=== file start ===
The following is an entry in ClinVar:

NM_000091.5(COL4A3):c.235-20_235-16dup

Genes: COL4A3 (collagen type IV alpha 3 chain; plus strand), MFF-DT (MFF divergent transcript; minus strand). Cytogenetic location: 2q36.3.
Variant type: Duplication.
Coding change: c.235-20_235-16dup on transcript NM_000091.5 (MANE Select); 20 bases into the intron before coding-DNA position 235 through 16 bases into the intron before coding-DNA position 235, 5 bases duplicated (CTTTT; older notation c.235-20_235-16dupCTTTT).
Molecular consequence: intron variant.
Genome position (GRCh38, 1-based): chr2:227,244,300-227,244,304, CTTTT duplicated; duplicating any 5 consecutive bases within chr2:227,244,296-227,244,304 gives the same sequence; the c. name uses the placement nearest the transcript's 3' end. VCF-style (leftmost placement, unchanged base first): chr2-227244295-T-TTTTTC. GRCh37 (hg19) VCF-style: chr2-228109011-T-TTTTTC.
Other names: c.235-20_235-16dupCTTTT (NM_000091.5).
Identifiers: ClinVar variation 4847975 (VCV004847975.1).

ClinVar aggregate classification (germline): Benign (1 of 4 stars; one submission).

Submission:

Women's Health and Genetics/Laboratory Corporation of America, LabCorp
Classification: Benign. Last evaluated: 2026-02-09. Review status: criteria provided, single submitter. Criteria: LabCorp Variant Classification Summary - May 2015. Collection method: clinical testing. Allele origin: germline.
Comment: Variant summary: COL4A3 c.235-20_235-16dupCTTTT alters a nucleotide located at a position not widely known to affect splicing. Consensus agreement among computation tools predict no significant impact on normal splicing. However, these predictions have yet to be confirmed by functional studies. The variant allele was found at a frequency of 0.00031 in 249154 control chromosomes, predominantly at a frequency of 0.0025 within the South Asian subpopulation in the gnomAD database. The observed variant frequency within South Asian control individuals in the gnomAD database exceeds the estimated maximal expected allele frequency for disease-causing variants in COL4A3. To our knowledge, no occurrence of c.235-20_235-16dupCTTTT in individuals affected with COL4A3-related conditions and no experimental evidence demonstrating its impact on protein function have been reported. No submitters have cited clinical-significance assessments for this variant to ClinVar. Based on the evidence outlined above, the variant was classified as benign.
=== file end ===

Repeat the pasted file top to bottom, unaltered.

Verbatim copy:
The following is an entry in ClinVar:

NM_000091.5(COL4A3):c.235-20_235-16dup

Genes: COL4A3 (collagen type IV alpha 3 chain; plus strand), MFF-DT (MFF divergent transcript; minus strand). Cytogenetic location: 2q36.3.
Variant type: Duplication.
Coding change: c.235-20_235-16dup on transcript NM_000091.5 (MANE Select); 20 bases into the intron before coding-DNA position 235 through 16 bases into the intron before coding-DNA position 235, 5 bases duplicated (CTTTT; older notation c.235-20_235-16dupCTTTT).
Molecular consequence: intron variant.
Genome position (GRCh38, 1-based): chr2:227,244,300-227,244,304, CTTTT duplicated; duplicating any 5 consecutive bases within chr2:227,244,296-227,244,304 gives the same sequence; the c. name uses the placement nearest the transcript's 3' end. VCF-style (leftmost placement, unchanged base first): chr2-227244295-T-TTTTTC. GRCh37 (hg19) VCF-style: chr2-228109011-T-TTTTTC.
Other names: c.235-20_235-16dupCTTTT (NM_000091.5).
Identifiers: ClinVar variation 4847975 (VCV004847975.1).

ClinVar aggregate classification (germline): Benign (1 of 4 stars; one submission).

Submission:

Women's Health and Genetics/Laboratory Corporation of America, LabCorp
Classification: Benign. Last evaluated: 2026-02-09. Review status: criteria provided, single submitter. Criteria: LabCorp Variant Classification Summary - May 2015. Collection method: clinical testing. Allele origin: germline.
Comment: Variant summary: COL4A3 c.235-20_235-16dupCTTTT alters a nucleotide located at a position not widely known to affect splicing. Consensus agreement among computation tools predict no significant impact on normal splicing. However, these predictions have yet to be confirmed by functional studies. The variant allele was found at a frequency of 0.00031 in 249154 control chromosomes, predominantly at a frequency of 0.0025 within the South Asian subpopulation in the gnomAD database. The observed variant frequency within South Asian control individuals in the gnomAD database exceeds the estimated maximal expected allele frequency for disease-causing variants in COL4A3. To our knowledge, no occurrence of c.235-20_235-16dupCTTTT in individuals affected with COL4A3-related conditions and no experimental evidence demonstrating its impact on protein function have been reported. No submitters have cited clinical-significance assessments for this variant to ClinVar. Based on the evidence outlined above, the variant was classified as benign.